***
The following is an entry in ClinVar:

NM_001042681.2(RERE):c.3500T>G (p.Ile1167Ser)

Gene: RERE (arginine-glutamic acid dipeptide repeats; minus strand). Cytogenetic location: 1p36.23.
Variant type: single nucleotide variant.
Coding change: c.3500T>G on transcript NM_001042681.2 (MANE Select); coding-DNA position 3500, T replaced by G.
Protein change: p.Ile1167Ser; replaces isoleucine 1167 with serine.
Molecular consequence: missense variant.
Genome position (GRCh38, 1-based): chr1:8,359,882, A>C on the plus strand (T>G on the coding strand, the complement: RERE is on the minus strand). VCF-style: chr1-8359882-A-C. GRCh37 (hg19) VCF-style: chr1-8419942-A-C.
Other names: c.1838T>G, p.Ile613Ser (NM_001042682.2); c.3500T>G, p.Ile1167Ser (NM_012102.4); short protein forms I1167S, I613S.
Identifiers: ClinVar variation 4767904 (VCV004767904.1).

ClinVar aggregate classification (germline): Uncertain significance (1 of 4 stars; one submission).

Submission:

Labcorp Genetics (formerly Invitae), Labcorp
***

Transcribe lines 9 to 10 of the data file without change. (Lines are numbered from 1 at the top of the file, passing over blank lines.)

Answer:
Other names: c.1838T>G, p.Ile613Ser (NM_001042682.2); c.3500T>G, p.Ile1167Ser (NM_012102.4); short protein forms I1167S, I613S.
Identifiers: ClinVar variation 4767904 (VCV004767904.1).